Adult Grief After a Traumatic Death

Parents who have lost a child in a crash say that after a couple of years, the pain subsides and there can be intervals, usually brief intervals, of not thinking about their child. Within two to three years, life may begin to have meaning again. It will come slowly, but there is hope. Usually, after three or four years, there will still be bad days, but the pain will be easier to handle. There will be fewer occasions when everything feels overwhelming, and it will be possible to feel sad or cry without being lost in pain. What does it mean to heal from the pain, rage, guilt, and emptiness that the death of a child produces? If you have these feelings, you may not want to give them up. It may seem to you that these feelings connecting you to the memory of your child are all that remains of your child. It is possible you feel giving up these feelings would be letting go of the child, almost turning your back on your child. Healing does not imply that you will forget them, and you

will always feel some degree of sorrow for your loss. You are not disloyal to your child’s memory when you begin to heal.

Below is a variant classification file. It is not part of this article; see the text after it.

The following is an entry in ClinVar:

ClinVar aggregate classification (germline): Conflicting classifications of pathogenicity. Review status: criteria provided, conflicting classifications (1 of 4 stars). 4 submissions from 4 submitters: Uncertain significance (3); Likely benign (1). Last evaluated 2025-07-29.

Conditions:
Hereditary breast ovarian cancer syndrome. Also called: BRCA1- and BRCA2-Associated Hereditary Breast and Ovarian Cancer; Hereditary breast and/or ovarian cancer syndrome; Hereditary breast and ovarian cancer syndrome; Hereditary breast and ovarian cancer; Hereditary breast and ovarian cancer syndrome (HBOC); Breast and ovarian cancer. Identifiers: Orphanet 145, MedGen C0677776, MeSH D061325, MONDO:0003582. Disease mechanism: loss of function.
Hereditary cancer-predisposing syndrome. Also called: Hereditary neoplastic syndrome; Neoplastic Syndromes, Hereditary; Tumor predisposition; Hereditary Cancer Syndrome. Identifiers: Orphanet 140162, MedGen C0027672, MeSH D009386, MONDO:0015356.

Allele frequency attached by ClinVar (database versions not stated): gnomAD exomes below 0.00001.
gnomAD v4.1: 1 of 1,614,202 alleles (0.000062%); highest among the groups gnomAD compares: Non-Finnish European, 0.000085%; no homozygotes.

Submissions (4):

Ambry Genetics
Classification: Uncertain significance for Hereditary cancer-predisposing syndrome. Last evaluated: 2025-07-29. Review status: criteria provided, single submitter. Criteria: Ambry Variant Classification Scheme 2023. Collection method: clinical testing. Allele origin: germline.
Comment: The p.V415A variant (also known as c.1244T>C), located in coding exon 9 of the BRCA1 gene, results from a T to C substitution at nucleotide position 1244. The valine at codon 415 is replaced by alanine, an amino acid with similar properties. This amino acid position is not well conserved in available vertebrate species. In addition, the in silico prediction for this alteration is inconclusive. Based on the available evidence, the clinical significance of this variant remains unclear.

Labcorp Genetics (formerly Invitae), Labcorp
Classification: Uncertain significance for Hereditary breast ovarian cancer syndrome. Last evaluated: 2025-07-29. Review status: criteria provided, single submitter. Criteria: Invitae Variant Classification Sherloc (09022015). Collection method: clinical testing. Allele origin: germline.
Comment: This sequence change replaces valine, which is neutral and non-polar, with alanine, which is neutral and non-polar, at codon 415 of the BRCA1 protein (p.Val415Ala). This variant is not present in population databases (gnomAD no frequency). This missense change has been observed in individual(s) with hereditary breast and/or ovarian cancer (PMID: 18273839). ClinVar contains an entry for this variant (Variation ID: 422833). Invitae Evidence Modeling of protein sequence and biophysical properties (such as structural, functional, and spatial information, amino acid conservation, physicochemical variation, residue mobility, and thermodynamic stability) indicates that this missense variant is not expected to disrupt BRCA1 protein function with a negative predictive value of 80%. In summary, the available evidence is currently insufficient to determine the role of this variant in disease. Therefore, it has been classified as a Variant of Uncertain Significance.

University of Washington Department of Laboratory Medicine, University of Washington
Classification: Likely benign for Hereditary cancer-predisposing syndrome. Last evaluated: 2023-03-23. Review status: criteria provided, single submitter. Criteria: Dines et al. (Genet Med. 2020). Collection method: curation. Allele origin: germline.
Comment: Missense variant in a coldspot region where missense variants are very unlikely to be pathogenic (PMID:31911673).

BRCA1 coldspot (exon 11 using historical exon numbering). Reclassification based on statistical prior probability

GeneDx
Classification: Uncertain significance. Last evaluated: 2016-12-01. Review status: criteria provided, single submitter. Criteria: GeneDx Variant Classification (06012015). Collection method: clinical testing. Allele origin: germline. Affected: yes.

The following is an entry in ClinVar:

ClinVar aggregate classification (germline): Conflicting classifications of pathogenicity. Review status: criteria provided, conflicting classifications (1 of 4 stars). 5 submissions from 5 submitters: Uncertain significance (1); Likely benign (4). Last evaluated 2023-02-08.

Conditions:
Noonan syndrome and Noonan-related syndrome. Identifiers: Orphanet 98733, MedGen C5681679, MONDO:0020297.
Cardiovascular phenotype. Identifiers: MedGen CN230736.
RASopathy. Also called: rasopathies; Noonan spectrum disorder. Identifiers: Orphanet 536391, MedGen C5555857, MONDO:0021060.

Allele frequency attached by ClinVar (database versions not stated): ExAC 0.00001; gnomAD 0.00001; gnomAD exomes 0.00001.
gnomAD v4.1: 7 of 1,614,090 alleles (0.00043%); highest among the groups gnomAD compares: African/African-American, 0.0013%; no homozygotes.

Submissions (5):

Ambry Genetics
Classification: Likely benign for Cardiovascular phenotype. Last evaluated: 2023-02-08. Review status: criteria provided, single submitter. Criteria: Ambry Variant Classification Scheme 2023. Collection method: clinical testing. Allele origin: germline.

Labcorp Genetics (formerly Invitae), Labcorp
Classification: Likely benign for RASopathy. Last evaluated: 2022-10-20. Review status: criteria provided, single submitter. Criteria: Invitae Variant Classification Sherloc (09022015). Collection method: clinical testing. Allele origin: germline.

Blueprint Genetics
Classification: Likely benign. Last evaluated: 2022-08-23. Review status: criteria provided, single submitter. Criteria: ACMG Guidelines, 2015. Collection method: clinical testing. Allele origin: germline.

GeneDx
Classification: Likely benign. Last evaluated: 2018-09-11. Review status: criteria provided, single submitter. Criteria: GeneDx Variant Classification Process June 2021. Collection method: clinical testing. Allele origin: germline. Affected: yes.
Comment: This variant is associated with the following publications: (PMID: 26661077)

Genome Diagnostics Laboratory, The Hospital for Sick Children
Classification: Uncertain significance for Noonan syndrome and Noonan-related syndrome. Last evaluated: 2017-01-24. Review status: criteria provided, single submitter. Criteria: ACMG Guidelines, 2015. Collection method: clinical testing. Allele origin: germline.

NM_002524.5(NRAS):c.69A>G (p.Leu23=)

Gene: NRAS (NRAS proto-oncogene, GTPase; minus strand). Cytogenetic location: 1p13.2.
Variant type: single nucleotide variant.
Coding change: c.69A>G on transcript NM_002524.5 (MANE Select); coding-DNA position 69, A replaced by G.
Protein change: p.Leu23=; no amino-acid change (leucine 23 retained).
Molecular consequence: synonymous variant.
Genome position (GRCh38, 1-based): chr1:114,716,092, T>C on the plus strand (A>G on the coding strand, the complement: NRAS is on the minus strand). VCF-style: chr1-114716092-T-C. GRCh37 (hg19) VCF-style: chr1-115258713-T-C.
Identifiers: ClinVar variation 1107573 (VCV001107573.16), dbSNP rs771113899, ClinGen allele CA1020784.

Take it one day at a time.

You may heal slowly and not realize that you are healing. Don’t rush yourself or put unnecessary pressure on yourself. If you try to do too much, you may overwhelm yourself. Take it one day at a time. Coping can come in many forms. Below are things that many parents do to cope with their loss: • Visiting the grave or place where the crash occurred, sometimes daily. • Keeping all of their child’s possessions or being fiercely protective of their ashes. • Seeing their child in a dream, or seeing their face when walking out in public. • Expecting to see or hear their child again, even if it’s for a brief moment. Family and friends may sometimes feel uncomfortable with your grief. They want to help, but don’t know how. Tell them what you want them to do. Only you know what is best for you.

Made with FlippingBook HTML5